Hoping for a better year

ANOTHER year gone, the next one to look forward to.

As I have said in this column before, we often feel we are stuck in our own Groundhog Day at Talk of the Town, as we encounter the same problems year after year. Sewage spills, water quality concerns, illegal dumping, misspent funds and political bickering in council are just a few of the issues that come up again and again.

It is hard to keep a positive outlook when both at a national level and locally, bad things keep happening.

It is not like we go out of our way to find the negative – it is all around us.

Often when someone walks in with a complaint about something going on in their street or neighbourhood we groan inwardly and think, here we go again.

But we do not stop caring. We continue to listen to the concerns of residents and take up these issues with the powers-that-be. We press for answers and hold our local government accountable.

That is not to say we always get the desired outcome. Sometimes TotT’s probing sees results and people are happy. But often nothing is resolved and the problem keeps repeating.

At times like this, we have to be content that our duty is accomplished in the asking, and that we have informed the community.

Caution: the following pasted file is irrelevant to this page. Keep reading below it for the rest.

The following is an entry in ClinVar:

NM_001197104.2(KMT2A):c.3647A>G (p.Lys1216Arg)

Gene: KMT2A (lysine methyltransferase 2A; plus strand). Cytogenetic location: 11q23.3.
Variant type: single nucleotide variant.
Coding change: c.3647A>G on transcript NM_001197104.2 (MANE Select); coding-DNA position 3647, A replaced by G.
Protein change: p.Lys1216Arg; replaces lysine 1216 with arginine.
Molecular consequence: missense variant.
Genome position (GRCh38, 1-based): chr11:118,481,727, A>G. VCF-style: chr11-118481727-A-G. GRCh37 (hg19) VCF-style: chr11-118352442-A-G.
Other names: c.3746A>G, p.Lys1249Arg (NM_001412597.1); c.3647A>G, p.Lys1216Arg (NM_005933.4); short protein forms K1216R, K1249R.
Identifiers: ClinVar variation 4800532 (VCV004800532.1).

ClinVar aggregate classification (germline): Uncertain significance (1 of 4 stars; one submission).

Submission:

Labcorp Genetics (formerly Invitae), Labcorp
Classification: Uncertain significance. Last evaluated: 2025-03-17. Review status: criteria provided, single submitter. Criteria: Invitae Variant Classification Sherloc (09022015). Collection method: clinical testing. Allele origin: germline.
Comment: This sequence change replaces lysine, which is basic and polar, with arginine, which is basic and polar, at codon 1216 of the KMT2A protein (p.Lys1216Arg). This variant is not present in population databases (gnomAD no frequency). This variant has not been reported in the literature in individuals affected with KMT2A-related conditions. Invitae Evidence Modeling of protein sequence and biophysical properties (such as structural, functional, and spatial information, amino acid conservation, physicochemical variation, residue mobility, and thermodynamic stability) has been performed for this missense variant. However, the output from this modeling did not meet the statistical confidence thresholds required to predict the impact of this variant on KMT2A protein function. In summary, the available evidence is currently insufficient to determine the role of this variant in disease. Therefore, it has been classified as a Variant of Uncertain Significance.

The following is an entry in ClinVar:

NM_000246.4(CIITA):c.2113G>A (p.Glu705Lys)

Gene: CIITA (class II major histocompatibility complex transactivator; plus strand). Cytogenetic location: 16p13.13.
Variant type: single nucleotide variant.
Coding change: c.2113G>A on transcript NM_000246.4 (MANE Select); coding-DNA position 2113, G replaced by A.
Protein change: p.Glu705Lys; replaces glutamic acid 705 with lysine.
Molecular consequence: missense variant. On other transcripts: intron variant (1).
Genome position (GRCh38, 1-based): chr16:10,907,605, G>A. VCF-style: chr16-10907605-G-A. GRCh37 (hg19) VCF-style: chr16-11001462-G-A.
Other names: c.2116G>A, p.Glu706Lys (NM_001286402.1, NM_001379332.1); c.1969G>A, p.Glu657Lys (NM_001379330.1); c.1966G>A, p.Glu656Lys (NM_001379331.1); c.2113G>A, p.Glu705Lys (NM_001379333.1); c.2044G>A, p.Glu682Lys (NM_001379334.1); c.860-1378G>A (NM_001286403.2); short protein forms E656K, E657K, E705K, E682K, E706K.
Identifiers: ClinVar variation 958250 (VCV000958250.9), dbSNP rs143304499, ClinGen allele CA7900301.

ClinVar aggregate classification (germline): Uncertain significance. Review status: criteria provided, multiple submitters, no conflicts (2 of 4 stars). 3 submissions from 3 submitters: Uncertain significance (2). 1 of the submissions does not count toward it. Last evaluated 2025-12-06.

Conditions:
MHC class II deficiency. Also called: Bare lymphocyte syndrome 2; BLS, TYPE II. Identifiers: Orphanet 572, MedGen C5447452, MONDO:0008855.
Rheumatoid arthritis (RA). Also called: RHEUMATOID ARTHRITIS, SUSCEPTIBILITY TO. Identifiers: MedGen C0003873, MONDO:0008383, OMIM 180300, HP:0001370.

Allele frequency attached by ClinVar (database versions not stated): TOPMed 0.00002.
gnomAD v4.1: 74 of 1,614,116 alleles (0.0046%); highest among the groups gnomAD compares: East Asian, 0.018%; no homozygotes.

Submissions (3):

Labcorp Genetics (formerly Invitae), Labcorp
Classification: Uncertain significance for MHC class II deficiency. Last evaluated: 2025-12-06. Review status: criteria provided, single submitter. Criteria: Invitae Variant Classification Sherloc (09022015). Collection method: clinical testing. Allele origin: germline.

If we stopped caring we’d just pack it in and bury our heads in the sand and pretend everything is wonderful.

Good things are also happening, and we report on those too. We reflect the whole scope of what is happening in our community.

Often the good is everyday and expected, while the bad is magnified in people’s perceptions because it is unsettling and contravenes the norms of a civilised, functional society.

If the municipality or the police are doing their jobs, for example, is it a “good thing” or is it just to be expected? Why should we wonder and marvel when speed bumps are painted or parks are kept neat, or when criminals are arrested and justice is served?

We want to live in a society where order and justice are normal and any deviances are uncommon aberrations.

So we enter the new year hoping the police will have acted with greater authority and the will to keep order on New Year’s Day, and not encourage lawlessness by apathy.

And we hope our municipality will be driven by a will to serve with all the resources at its disposal, and not by the self-interest of party politics.

We hope 2017 is a better year for everyone.

– Jon Houzet


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